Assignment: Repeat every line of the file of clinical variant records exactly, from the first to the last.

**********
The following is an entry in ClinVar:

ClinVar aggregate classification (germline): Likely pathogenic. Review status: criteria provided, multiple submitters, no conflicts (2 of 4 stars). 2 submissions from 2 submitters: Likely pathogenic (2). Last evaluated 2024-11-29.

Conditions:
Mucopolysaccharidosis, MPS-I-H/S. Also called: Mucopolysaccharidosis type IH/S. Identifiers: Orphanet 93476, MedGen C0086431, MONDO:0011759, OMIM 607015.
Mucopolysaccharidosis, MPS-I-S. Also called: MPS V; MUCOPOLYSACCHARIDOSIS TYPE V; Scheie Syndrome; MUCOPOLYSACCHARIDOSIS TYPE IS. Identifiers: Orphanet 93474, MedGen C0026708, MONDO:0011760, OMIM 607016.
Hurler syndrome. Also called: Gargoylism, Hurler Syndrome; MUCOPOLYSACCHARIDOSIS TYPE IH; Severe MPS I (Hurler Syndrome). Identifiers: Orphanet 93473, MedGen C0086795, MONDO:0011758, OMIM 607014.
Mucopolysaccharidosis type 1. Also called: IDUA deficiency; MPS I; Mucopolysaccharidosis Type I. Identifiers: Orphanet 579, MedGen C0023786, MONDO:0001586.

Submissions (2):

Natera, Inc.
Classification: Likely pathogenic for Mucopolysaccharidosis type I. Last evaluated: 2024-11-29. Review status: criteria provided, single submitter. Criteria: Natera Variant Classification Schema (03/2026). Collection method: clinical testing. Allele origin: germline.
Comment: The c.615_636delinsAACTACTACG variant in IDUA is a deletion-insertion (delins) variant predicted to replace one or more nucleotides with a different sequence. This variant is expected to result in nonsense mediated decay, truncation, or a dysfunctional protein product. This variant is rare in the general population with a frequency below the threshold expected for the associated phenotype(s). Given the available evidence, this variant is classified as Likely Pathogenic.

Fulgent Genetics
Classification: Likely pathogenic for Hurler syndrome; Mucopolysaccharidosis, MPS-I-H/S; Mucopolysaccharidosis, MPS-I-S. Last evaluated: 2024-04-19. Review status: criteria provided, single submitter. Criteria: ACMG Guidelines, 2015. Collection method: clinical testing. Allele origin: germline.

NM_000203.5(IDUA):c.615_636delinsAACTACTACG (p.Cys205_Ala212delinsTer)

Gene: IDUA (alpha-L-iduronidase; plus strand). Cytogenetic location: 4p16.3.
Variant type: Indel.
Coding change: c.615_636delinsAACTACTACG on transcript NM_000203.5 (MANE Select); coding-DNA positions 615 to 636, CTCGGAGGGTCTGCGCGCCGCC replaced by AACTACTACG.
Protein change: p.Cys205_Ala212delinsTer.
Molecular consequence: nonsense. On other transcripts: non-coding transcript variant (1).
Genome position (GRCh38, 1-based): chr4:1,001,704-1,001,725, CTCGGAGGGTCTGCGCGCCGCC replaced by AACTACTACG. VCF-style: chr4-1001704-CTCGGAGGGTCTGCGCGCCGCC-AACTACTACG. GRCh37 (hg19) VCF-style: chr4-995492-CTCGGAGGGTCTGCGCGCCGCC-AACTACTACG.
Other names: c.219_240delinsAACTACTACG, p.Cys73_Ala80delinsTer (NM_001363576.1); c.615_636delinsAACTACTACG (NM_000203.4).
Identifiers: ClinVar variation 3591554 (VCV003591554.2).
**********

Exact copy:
The following is an entry in ClinVar:

ClinVar aggregate classification (germline): Likely pathogenic. Review status: criteria provided, multiple submitters, no conflicts (2 of 4 stars). 2 submissions from 2 submitters: Likely pathogenic (2). Last evaluated 2024-11-29.

Conditions:
Mucopolysaccharidosis, MPS-I-H/S. Also called: Mucopolysaccharidosis type IH/S. Identifiers: Orphanet 93476, MedGen C0086431, MONDO:0011759, OMIM 607015.
Mucopolysaccharidosis, MPS-I-S. Also called: MPS V; MUCOPOLYSACCHARIDOSIS TYPE V; Scheie Syndrome; MUCOPOLYSACCHARIDOSIS TYPE IS. Identifiers: Orphanet 93474, MedGen C0026708, MONDO:0011760, OMIM 607016.
Hurler syndrome. Also called: Gargoylism, Hurler Syndrome; MUCOPOLYSACCHARIDOSIS TYPE IH; Severe MPS I (Hurler Syndrome). Identifiers: Orphanet 93473, MedGen C0086795, MONDO:0011758, OMIM 607014.
Mucopolysaccharidosis type 1. Also called: IDUA deficiency; MPS I; Mucopolysaccharidosis Type I. Identifiers: Orphanet 579, MedGen C0023786, MONDO:0001586.

Submissions (2):

Natera, Inc.
Classification: Likely pathogenic for Mucopolysaccharidosis type I. Last evaluated: 2024-11-29. Review status: criteria provided, single submitter. Criteria: Natera Variant Classification Schema (03/2026). Collection method: clinical testing. Allele origin: germline.
Comment: The c.615_636delinsAACTACTACG variant in IDUA is a deletion-insertion (delins) variant predicted to replace one or more nucleotides with a different sequence. This variant is expected to result in nonsense mediated decay, truncation, or a dysfunctional protein product. This variant is rare in the general population with a frequency below the threshold expected for the associated phenotype(s). Given the available evidence, this variant is classified as Likely Pathogenic.

Fulgent Genetics
Classification: Likely pathogenic for Hurler syndrome; Mucopolysaccharidosis, MPS-I-H/S; Mucopolysaccharidosis, MPS-I-S. Last evaluated: 2024-04-19. Review status: criteria provided, single submitter. Criteria: ACMG Guidelines, 2015. Collection method: clinical testing. Allele origin: germline.

NM_000203.5(IDUA):c.615_636delinsAACTACTACG (p.Cys205_Ala212delinsTer)

Gene: IDUA (alpha-L-iduronidase; plus strand). Cytogenetic location: 4p16.3.
Variant type: Indel.
Coding change: c.615_636delinsAACTACTACG on transcript NM_000203.5 (MANE Select); coding-DNA positions 615 to 636, CTCGGAGGGTCTGCGCGCCGCC replaced by AACTACTACG.
Protein change: p.Cys205_Ala212delinsTer.
Molecular consequence: nonsense. On other transcripts: non-coding transcript variant (1).
Genome position (GRCh38, 1-based): chr4:1,001,704-1,001,725, CTCGGAGGGTCTGCGCGCCGCC replaced by AACTACTACG. VCF-style: chr4-1001704-CTCGGAGGGTCTGCGCGCCGCC-AACTACTACG. GRCh37 (hg19) VCF-style: chr4-995492-CTCGGAGGGTCTGCGCGCCGCC-AACTACTACG.
Other names: c.219_240delinsAACTACTACG, p.Cys73_Ala80delinsTer (NM_001363576.1); c.615_636delinsAACTACTACG (NM_000203.4).
Identifiers: ClinVar variation 3591554 (VCV003591554.2).